Guide to the Experts Profile
Spyridon (Spiros) Margetis | ProfessorOffice/Department: Department of Physics
Location: 304 Smith Hall
Area(s) of Expertise:
Dr. Margetis joined the faculty at KSU in 1997.
His research involves collisions of heavy nuclei at ultra-relativistic energies, as they offer unique opportunities to study the behavior of nuclear matter under extreme conditions of temperature (about a trillion degrees) and density. It is expected that inside the hot and dense nuclear matter the nucleon boundaries will `meltdown' and their constituents (quarks and gluons) will be free to move over the extended volume of the created `fireball'. This `deconfined' phase of nuclear matter is usually referred to as ``Quark Gluon Plasma'', the discovery of which is our primary goal. Such matter is believed to have been formed during the initial moments of Big Bang, when the Universe was just a few microseconds old. It might also exist in the core of a neutron star or other exotic astronomical objects.
Since 1992 he has been working at the Relativistic Heavy Ion Collider (RHIC), a Department of Energy project in Long Island, New York. and the RHIC experiment STAR. The STAR experiment uses multi-purpose detectors aiming at measuring many different signals simultaneously. His physics interests are in the area of `strangeness' and 'heavy flavor', i.e. the production rates and behavior of 'strange', 'charm' and 'beauty' quarks inside hot nuclear matter. A particle is called `strange' or 'charmed' if one of its constituent quarks is the strange or charm quark respectively (ordinary matter contains only `up' and `down' quarks). An example of a strange particle is the Lambda hyperon. An example of a charmed particle is the D0 meson. The detection of these particles is extremely difficult and high precision detectors combined with accurate tracking software is required. Dr. Margetis and his students are making contributions to the software infrastructure of the experiment as well as the physics analysis. Students in his group will have the option to spend extended periods of time at an accelerator laboratory where they can be exposed to a mixture of software and/or hardware tasks. Unique skills ranging from setting up Monte Carlo simulations, weak signal extraction techniques, tracking, to detector development and improvement can be acquired during this work, skills which can be used in search for employment after graduation.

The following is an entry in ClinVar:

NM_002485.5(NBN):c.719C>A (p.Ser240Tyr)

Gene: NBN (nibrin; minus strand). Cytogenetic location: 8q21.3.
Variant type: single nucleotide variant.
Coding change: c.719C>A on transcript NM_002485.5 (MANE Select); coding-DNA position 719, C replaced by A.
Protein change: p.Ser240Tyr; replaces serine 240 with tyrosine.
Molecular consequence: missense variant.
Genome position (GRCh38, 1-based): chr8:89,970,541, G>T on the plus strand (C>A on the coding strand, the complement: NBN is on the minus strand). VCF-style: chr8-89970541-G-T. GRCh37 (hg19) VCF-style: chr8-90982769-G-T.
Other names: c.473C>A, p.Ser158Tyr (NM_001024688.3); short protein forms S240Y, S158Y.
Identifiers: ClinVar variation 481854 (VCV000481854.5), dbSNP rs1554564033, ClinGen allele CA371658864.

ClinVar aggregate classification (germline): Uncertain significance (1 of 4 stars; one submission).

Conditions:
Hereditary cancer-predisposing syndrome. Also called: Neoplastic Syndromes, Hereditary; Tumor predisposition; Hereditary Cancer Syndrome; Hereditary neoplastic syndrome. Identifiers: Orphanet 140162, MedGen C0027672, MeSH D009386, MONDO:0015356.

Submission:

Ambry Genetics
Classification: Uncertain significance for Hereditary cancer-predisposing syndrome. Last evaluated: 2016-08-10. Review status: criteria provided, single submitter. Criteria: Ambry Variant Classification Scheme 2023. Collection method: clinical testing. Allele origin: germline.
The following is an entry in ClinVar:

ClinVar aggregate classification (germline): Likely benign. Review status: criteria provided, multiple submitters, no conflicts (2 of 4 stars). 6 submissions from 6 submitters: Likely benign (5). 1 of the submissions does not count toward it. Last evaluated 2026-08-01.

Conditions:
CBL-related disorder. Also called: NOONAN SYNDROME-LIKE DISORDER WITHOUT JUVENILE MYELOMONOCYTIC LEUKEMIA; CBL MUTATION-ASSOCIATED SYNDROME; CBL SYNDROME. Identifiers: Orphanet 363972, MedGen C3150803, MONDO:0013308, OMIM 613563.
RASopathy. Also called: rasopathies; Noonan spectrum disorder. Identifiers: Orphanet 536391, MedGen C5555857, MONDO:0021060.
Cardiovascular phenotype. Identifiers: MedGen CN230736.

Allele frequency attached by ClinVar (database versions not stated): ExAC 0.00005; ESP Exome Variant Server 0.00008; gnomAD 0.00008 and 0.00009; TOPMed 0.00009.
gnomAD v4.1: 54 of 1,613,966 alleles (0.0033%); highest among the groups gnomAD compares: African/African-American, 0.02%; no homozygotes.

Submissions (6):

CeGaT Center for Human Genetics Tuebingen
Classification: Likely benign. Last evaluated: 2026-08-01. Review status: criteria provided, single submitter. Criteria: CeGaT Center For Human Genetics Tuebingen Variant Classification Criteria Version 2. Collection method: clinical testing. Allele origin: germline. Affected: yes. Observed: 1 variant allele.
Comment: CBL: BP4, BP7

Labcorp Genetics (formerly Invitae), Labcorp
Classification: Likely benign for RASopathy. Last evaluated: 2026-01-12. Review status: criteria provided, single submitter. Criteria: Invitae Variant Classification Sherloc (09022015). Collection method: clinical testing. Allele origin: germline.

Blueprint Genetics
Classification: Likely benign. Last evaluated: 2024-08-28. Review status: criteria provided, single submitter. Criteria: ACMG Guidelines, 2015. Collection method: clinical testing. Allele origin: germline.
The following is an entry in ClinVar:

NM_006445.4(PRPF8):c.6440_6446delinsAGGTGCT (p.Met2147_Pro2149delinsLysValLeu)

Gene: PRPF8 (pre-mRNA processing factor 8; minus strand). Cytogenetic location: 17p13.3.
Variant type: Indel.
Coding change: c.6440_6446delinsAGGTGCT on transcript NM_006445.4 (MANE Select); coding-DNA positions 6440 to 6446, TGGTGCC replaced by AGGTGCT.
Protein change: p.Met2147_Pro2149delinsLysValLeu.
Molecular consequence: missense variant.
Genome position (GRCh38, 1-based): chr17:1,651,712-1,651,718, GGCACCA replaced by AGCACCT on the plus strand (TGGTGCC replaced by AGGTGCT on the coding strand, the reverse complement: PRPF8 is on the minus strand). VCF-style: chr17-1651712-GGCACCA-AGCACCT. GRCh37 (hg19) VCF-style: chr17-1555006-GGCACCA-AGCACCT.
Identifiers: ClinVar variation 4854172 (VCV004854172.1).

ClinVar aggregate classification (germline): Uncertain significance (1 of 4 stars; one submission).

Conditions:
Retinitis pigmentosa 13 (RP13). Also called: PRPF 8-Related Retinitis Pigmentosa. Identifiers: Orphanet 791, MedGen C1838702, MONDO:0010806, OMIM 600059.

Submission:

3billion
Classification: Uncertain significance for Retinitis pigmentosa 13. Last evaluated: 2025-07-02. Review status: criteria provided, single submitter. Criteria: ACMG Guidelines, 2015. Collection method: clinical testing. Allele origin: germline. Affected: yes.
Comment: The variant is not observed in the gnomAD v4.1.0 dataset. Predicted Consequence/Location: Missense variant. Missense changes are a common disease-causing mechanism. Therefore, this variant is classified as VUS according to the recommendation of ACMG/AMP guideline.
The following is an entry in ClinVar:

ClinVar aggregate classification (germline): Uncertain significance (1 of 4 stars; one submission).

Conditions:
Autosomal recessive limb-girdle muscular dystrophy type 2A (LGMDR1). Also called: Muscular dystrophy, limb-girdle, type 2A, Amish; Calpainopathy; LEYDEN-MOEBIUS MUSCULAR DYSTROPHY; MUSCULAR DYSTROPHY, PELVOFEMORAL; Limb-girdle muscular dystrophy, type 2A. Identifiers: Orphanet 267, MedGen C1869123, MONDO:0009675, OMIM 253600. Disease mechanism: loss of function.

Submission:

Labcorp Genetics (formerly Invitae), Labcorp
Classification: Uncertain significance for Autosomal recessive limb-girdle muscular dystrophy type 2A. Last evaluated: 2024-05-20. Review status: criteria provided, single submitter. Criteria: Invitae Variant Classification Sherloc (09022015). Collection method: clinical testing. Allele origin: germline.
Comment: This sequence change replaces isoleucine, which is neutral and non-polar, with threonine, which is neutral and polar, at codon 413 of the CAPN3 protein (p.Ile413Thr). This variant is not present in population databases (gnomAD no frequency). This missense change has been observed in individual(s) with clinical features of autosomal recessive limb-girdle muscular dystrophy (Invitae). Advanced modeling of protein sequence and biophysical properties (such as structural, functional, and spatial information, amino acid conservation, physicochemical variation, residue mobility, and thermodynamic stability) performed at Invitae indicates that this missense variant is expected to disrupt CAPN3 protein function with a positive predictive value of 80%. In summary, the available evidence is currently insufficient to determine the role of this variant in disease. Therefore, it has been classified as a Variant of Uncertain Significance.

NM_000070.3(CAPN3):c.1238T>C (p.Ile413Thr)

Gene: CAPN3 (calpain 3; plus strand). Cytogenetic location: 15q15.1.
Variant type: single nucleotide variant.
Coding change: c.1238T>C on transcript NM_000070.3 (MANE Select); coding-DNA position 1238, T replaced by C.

Scholarly, Creative & Professional Activities
- Experimental Nuclear Physics
- Ultra Relativistic Heavy Ion Interactions at accelerators like CERN-SPS, BNL-RHIC and CERN-LHC